Torture Insurance: An Idea Whose Time Has Come

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CIA officers are getting--and the government is paying for–insurance to cover their legal costs and any civil judgments should they get sued by people alleging they were abused in secret agency prisons (or, presumably, not-so-secret facilities like Baghram and Abu Ghraib). Granted, so far the only CIA-related case along those lines was that of David Passaro, a private contractor found guilty of killing an Afghan detainee who died after being severely beaten with a flashlight. But many at Langley are worried, reports the Washington Post, that a Justice Department that encouraged them to stretch the law won’t be there for them when the hammer comes down from the courts or Congress (something our own Jim Ridgeway suggests could happen on a number of scores).

“There are a lot of people who think that subpoenas could be coming” from Congress after the November elections or from federal prosecutors if Democrats capture the White House in 2008, said a retired senior intelligence officer who remains in contact with former colleagues in the agency’s Directorate of Operations, which ran the secret prisons.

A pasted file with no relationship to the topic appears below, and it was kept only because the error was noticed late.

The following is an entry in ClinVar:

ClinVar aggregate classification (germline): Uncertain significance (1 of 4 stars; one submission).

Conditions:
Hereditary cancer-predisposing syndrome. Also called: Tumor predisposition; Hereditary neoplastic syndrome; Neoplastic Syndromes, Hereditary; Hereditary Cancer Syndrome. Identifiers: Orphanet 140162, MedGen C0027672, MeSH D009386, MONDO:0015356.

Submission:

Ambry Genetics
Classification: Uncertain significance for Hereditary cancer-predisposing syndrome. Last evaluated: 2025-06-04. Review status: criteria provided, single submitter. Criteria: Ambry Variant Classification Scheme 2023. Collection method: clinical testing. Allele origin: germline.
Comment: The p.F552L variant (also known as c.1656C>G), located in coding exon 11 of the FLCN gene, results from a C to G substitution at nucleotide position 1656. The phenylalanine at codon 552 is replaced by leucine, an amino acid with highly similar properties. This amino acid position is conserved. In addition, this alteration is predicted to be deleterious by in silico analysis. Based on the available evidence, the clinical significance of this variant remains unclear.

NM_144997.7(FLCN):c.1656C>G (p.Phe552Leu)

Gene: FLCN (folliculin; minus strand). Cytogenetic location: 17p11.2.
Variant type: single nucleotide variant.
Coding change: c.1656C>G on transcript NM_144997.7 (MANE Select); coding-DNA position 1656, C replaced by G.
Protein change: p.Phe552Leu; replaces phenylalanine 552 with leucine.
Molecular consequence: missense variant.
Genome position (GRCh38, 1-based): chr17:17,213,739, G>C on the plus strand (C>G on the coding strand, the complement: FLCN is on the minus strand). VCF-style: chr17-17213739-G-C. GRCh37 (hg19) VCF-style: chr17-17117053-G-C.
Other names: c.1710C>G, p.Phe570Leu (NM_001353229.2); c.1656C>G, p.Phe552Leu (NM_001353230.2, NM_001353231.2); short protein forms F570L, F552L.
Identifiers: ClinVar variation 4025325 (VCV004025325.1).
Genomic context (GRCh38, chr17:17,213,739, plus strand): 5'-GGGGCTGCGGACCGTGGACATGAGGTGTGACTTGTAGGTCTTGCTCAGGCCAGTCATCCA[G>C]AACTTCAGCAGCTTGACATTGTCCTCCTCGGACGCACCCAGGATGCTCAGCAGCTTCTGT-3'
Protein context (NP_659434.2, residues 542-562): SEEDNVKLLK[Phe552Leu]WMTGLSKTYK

“People are worried about a pendulum swing” that could lead to accusations of wrongdoing, said another former CIA officer.

HERE ARE THE FACTS:

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Our fall fundraising drive is off to a rough start, and we very much need to raise $250,000 in the next couple of weeks. If you value the journalism you get from Mother Jones, please help us do it with a donation today.

As we wrote over the summer, traffic has been down at Mother Jones and a lot of sites with many people thinking news is less important now that Donald Trump is no longer president. But if you're reading this, you're not one of those people, and we're hoping we can rally support from folks like you who really get why our reporting matters right now. And that's how it's always worked: For 45 years now, a relatively small group of readers (compared to everyone we reach) who pitch in from time to time has allowed Mother Jones to do the type of journalism the moment demands and keep it free for everyone else.

Please pitch in with a donation during our fall fundraising drive if you can. We can't afford to come up short, and there's still a long way to go by November 5.

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